Jun 25, 2012 at 9:47 AM | Registered Commentergeoffchambers

... their bombastic British representative, Niall Ferguson – now delivering the Reith lectures
Oooh! you bitch! Do I detect just a wee smidgin of ...er ... envy, here?

Jun 25, 2012 at 9:50 AM | Registered CommenterMike Jackson

If the Government removed its subsidies from the "sustainable" energy market (Windmills) two things would happen;
1) We would see just how "sustainable" windmills are
2) We would have alot more money to invest in the real economy.

Jun 25, 2012 at 9:51 AM | Unregistered CommenterDon Keiller

Don: the windmills aren't there to save CO2, which they can't, their purpose was and is to establish political dominance over the countryside, in effect a version of the swastika but some might compare them with Easter Island statues. The immigration scandal was a similar tactic.

Jun 25, 2012 at 10:12 AM | Unregistered Commenterspartacusisfree

Warmists. A large group, usually on the left of politics. Wearing ear plugs and blindfolds. Confusing weather and climate. Still failing to believe that the globe is no longer warming. Clearly Hutton is in this category.

Jun 25, 2012 at 10:20 AM | Unregistered CommenterPeter Stroud

Ferguson's lecture started with the cogent remark that the MSM demand certainties from science. That is where the (climate) trouble started!

Jun 25, 2012 at 10:29 AM | Unregistered CommenterJames P

Geoff

"No gardener, farmer, sailor, festival-goer.."

Well, he's up-to-date, at least, although I have to tell him that the weather in the Isle of Wight is currently dry and the festival-goers are trooping home in the sunshine. A normal British summer, in other words, although not a barbecue one, so far.. :-)

Jun 25, 2012 at 10:38 AM | Registered Commenterjamesp

The Daily Fail is still at the top but it has gone really pro CAGW recently so the propaganda is not stopping.

http://www.pressgazette.co.uk/story.asp?sectioncode=1&storycode=49526&c=1

Jun 25, 2012 at 11:33 AM | Unregistered CommenterShevva

The left's world view has had be reinvented – necessitated by lived experience. Capitalism is not going away: the task is to reform it deploying a more agile, intelligent state.

Now it is the right's turn. There *is* climate change.

This is the key to the whole thing. I wonder where Ben Pile is, and if he is looking at this.

We tried to smother and kill all of capitalism. It didn't work and we realised we have to live with it (and reform it LOL). Now we have climate change to stick up yours.

Jun 25, 2012 at 11:34 AM | Registered Commentershub

@ les johnson

It is a regressive tax, in the sense that low income taxes are to benefit high income earners. And the left supports this lunacy....

The left plans to tax the poor now and to tax the high income earners in the future anyway. It's not an either/or, it's both.

Jun 25, 2012 at 11:58 AM | Unregistered CommenterJustice4Rinka

Ros Kelly?!? - talk about an unwelcome blast from the past!

http://www.independent.co.uk/news/world/close-keating-ally-resigns-in-grants-scandal-1426241.html

Amazing how the social democrat elites can so easily reinvent themselves after a less than stellar parliamentary career. Her husband David Morgan, ex-CEO of Westpac bank, is a doyen of noble corporate sustainability concern, it seems:

'While David was CEO of Westpac, it was assessed as the global sustainability leader for the banking sector in the Dow Jones Sustainability Index from 2004–2007.[2]' [Wikipedia]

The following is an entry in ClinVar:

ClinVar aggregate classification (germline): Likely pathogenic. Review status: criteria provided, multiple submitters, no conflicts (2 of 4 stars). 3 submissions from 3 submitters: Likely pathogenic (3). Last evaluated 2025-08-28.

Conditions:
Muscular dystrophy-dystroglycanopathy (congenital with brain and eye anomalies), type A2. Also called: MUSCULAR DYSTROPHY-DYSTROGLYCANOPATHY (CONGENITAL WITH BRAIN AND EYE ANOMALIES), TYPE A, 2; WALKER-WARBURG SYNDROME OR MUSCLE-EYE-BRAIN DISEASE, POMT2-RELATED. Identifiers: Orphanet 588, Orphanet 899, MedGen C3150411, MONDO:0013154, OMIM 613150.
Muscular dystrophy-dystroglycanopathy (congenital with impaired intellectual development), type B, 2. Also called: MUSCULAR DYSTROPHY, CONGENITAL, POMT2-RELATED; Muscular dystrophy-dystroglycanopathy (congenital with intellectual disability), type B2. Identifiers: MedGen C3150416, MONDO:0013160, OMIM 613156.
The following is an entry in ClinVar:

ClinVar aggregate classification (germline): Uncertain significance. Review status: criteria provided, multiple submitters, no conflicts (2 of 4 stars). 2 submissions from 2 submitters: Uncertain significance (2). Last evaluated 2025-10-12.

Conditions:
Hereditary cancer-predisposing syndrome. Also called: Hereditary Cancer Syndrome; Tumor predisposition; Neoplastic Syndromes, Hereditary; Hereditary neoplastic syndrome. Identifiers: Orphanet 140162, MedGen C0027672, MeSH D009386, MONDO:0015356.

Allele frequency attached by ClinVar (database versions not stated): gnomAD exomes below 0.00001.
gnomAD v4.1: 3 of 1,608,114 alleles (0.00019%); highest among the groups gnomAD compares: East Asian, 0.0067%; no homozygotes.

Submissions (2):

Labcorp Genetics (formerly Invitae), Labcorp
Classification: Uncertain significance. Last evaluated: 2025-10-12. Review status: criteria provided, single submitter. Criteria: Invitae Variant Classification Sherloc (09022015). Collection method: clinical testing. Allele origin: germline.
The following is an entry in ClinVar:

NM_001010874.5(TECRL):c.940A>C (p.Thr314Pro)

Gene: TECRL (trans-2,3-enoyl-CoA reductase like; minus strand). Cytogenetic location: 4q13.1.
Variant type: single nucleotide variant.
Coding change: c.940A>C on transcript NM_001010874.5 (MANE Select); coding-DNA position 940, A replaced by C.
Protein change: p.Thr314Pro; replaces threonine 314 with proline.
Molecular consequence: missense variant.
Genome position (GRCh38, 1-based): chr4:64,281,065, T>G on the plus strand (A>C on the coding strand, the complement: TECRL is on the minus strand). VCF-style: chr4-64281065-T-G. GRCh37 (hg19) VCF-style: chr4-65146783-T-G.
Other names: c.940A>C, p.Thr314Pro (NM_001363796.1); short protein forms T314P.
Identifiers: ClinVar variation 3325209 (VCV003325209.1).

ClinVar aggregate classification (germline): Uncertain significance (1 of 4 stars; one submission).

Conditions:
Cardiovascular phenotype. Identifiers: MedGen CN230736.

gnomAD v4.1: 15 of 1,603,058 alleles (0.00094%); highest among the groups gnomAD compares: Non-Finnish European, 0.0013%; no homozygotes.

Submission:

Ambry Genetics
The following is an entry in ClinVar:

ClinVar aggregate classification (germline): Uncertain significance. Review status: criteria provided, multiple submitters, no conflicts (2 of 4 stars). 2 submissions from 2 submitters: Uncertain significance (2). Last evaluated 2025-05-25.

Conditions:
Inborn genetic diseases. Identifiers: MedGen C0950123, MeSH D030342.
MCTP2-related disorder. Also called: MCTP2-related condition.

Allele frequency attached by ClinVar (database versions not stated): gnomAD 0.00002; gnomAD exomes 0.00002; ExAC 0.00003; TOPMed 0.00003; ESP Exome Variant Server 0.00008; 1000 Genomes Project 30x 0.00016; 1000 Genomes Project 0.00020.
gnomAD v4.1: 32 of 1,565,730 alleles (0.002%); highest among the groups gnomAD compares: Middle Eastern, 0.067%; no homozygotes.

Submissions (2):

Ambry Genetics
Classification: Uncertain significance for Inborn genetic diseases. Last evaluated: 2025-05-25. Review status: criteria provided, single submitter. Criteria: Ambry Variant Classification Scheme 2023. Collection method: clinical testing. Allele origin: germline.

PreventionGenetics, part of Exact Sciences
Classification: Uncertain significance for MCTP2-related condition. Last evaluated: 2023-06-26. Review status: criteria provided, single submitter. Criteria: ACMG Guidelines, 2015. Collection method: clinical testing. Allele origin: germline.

"All large corporations face sustainability challenges in regard to climate change, social and other environmental areas. This requires all of us to play our part in tackling these challenges head-on so that we leave a better world for future generations," Dr Morgan concluded.

http://www.westpac.com.au/about-westpac/media/media-releases/2007/10sep2007/

I shall leave you all to draw your own conclusions ... *shakes head and walks away*

Jun 25, 2012 at 1:37 PM | Unregistered CommenterChris M

@Spartacusisfree.
Of course they are not there to save CO2. Their modus operandii ensures that.
They are simply expensive monuments to flawed leftist/liberal/green ideolology.
All the above philosophies have at their heart the concept that they can spend other
peoples' money better than the person they extort it from.

Jun 25, 2012 at 5:32 PM | Unregistered CommenterDon Keiller

Typical attitude from a former Communist now turned Corporate Nazi Will Hutton, anything to save Gordon Brown's and now Cameron's Welfare State for the Stock Market Parasites !

http://nollyprott.wordpress.com/2012/06/20/green-holocaust-2/

Jun 25, 2012 at 5:46 PM | Unregistered CommenterGordon Pye

Philip Bratby wrote: Unfortunately it is not hurting the political elite and the hangers-on who have their snouts in the trough.

Thank you for that wonderful imagery, Mr. Bratby.

Some animals are more equal than others. - George Orwell

Jun 25, 2012 at 5:57 PM | Unregistered CommenterMickey Reno

(Or at least that's what the Labia Party publicity machine said.)
----------------------------------
I won't name the poster, but I hope your scrotum shrivels to a walnut as emus kick down your dunny door. Ho, ho, that was hilarious, right? Look out, Footlights.

Back on topic, this person is an economic illiterate who doesn't understand discount rates, and I can only hope that he is in charge of his own superannuation fund, and no-one else's.

Mind you, the enshowered with awards Lord Stern doesn't understand discount rates either. Somehow, all these people seemed to have been absent during the whole of the first year of their economics studies. I guess they were helping blind pensioners across the street or saving rainforests, and got a credit for life experience, or something.

Jun 26, 2012 at 7:44 PM | Unregistered Commenterjohanna

While going through several articles on this issue I also found another great one on Fair Observer. They argue similarly but still offer a fresh new perspective (I think)

Rio Aftermath: Is There Room for Optimism?

Jul 3, 2012 at 10:18 AM | Unregistered Commentermelanie123

I like Will Hutton. I think he's cuddly. And I like the 20x salary rule. That's cuddly too. I might review it when I'm at the top.

Jul 6, 2012 at 8:20 PM | Unregistered CommenterAngus Bearn

PostPost a New Comment

Enter your information below to add a new comment.

My response is on my own website »
Author Email (optional):
Author URL (optional):
Post:
 
Some HTML allowed: <a href="" title=""> <abbr title=""> <acronym title=""> <b> <blockquote cite=""> <code> <em> <i> <strike> <strong>